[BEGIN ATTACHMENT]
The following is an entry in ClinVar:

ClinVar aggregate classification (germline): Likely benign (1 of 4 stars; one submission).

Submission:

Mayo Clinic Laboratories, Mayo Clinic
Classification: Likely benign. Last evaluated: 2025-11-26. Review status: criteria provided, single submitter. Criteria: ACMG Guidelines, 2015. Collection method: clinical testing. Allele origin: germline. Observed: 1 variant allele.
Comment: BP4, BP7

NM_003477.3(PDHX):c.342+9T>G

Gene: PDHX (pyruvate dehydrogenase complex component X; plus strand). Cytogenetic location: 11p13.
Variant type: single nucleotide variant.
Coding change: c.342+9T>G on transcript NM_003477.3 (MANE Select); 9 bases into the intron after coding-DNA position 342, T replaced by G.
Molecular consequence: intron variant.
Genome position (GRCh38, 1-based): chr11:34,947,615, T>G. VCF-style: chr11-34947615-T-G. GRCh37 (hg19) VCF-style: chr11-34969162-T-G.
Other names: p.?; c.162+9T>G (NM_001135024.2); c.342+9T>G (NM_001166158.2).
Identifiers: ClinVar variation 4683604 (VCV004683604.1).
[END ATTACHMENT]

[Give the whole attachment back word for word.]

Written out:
The following is an entry in ClinVar:

ClinVar aggregate classification (germline): Likely benign (1 of 4 stars; one submission).

Submission:

Mayo Clinic Laboratories, Mayo Clinic
Classification: Likely benign. Last evaluated: 2025-11-26. Review status: criteria provided, single submitter. Criteria: ACMG Guidelines, 2015. Collection method: clinical testing. Allele origin: germline. Observed: 1 variant allele.
Comment: BP4, BP7

NM_003477.3(PDHX):c.342+9T>G

Gene: PDHX (pyruvate dehydrogenase complex component X; plus strand). Cytogenetic location: 11p13.
Variant type: single nucleotide variant.
Coding change: c.342+9T>G on transcript NM_003477.3 (MANE Select); 9 bases into the intron after coding-DNA position 342, T replaced by G.
Molecular consequence: intron variant.
Genome position (GRCh38, 1-based): chr11:34,947,615, T>G. VCF-style: chr11-34947615-T-G. GRCh37 (hg19) VCF-style: chr11-34969162-T-G.
Other names: p.?; c.162+9T>G (NM_001135024.2); c.342+9T>G (NM_001166158.2).
Identifiers: ClinVar variation 4683604 (VCV004683604.1).